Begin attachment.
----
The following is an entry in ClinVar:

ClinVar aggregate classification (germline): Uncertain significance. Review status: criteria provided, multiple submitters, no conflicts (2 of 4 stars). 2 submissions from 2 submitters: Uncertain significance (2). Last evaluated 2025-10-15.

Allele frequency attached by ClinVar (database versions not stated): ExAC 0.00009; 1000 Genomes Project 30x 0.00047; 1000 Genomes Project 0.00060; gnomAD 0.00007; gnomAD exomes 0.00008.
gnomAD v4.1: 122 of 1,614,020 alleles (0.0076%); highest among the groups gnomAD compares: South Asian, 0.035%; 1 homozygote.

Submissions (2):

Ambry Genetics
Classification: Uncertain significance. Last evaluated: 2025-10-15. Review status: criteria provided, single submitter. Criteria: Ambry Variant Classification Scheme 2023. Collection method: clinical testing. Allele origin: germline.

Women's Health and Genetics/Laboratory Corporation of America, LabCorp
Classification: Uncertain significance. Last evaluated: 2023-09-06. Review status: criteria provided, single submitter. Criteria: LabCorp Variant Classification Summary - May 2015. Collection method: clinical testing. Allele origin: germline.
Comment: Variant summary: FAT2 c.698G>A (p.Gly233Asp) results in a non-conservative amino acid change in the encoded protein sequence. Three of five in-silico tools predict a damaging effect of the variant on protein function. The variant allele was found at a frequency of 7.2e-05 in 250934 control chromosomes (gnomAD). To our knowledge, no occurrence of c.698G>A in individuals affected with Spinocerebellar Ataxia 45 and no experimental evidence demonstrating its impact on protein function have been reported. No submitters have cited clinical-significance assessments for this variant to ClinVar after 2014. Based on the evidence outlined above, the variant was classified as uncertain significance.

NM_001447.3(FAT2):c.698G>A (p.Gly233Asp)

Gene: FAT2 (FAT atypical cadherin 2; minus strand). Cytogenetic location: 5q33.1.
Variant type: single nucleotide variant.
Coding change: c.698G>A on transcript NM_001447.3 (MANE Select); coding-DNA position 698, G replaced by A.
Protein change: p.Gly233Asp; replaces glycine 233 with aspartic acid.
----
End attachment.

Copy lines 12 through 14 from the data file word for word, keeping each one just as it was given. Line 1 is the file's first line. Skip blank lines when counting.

Gene: FAT2 (FAT atypical cadherin 2; minus strand). Cytogenetic location: 5q33.1.
Variant type: single nucleotide variant.
Coding change: c.698G>A on transcript NM_001447.3 (MANE Select); coding-DNA position 698, G replaced by A.